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Risk Factors for Oral Cancer

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Rodney Goodie, MBA, has served as the CEO of the St. Hope Foundation in Houston, Texas, since 1999. Rodney Goodie oversees all aspects of the practice, including its dental care services, which include screening for oral cancer.

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Risk Factors for Oral Cancer

  1. 1. Risk Factors for Oral Cancer Rodney Goodie
  2. 2. Introduction  Rodney Goodie, MBA, has served as the CEO of the St. Hope Foundation in Houston, Texas, since 1999. Rodney Goodie oversees all aspects of the practice, including its dental care services, which include screening for oral cancer. Although oral cancer can affect anyone at any age, it is more prevalent among individuals over the age of 55. It is twice as prevalent in men as in women, although experts are unsure as to whether this difference is purely due to sex or related to the higher use of tobacco and alcohol among men. Recent studies show that the latter may be true, since the difference between genders is decreasing as more women engage in substance use. Marijuana use in particular may increase an individual's risk of contracting oral cancer, as may a diet low in fresh fruits and vegetables. Poor oral hygiene can have a similar effect. Genetic links exist between oral cancer and a number of inherited conditions, including dyskeratosis congenita and fanconi anemia.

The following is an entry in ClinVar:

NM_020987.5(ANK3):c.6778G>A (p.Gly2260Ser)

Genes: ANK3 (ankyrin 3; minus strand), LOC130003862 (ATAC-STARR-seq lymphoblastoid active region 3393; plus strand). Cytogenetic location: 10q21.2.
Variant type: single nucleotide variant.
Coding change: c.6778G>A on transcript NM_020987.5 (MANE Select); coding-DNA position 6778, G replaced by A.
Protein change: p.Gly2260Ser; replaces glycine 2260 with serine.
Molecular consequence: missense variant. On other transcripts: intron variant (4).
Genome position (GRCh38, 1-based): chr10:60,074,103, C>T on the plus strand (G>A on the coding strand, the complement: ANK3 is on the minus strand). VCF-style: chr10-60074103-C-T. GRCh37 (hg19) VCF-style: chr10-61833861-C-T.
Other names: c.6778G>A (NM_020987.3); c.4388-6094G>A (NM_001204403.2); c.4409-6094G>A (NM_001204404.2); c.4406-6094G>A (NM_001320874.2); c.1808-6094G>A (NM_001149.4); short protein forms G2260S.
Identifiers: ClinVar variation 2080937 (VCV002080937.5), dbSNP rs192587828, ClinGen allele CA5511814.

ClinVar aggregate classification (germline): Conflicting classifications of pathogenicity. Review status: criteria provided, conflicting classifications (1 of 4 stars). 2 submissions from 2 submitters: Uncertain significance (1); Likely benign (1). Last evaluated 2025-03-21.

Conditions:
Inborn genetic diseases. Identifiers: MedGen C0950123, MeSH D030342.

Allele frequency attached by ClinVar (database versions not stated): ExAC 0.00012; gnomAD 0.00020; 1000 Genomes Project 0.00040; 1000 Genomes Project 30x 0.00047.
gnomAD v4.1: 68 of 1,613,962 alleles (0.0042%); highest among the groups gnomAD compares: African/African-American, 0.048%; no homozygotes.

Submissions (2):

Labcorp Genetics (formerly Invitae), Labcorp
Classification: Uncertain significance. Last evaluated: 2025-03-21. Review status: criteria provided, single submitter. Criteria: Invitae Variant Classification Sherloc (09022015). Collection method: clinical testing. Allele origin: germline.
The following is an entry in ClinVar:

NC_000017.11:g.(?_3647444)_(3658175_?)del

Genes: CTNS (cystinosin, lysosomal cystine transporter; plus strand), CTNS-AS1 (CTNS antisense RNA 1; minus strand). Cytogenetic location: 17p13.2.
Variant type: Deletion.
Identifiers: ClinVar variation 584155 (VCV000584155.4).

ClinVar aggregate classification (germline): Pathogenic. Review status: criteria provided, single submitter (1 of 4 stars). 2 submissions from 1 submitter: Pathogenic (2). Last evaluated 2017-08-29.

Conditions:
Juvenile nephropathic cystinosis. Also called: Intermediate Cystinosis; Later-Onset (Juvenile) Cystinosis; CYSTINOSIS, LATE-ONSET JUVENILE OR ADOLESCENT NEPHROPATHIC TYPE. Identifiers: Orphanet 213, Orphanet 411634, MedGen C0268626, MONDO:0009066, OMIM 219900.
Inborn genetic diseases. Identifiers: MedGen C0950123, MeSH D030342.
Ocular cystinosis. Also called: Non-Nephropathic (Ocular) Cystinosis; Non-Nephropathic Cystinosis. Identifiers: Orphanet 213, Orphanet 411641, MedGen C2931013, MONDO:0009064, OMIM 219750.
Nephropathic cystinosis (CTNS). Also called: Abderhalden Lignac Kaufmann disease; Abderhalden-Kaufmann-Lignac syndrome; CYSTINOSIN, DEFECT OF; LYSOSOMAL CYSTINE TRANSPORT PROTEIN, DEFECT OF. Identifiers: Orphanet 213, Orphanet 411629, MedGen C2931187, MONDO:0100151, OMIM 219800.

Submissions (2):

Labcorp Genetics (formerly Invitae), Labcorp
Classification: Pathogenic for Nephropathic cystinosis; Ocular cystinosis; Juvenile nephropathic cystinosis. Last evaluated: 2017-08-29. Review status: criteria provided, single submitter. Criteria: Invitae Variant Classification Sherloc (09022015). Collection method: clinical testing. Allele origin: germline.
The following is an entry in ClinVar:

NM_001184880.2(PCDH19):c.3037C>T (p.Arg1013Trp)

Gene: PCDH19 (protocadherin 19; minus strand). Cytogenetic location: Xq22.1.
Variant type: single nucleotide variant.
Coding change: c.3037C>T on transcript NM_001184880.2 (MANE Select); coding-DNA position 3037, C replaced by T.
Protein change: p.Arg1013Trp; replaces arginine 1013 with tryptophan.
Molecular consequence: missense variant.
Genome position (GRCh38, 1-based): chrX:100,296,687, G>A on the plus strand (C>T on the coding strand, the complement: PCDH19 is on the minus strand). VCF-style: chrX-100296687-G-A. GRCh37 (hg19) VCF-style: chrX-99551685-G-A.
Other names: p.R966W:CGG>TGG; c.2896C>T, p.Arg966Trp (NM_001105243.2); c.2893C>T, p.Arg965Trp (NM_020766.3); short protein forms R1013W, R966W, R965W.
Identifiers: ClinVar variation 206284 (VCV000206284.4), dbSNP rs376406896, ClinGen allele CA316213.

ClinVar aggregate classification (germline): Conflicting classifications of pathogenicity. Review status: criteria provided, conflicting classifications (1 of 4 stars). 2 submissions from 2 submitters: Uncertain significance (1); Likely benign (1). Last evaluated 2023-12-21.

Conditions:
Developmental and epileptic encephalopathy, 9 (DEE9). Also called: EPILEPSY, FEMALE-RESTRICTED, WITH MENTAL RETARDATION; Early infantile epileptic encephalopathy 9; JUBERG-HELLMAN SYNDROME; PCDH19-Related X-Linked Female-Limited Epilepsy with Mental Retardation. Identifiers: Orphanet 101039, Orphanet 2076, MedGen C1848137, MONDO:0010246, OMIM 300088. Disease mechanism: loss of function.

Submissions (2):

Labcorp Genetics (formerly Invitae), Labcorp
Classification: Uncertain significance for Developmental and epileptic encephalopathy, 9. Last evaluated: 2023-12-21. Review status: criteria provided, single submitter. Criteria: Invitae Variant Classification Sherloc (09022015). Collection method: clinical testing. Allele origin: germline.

3. 3. OralCancer  There are also a number of non-genetic conditions that increase risk; one prominent example is infection by the human papilloma virus (HPV). Although the HPV is most commonly known for its connection to cervical cancer, approximately 25 percent of individuals with oral and oropharyngeal cancers have the same HPV infection as cervical cancer patients. Finally, individuals who have undergone organ transplants may have a higher risk of oral cancers. This risk may be connected to graft-vs-host disease or to immune system oppression, which also causes an increased risk in persons undergoing treatment for autoimmune conditions.

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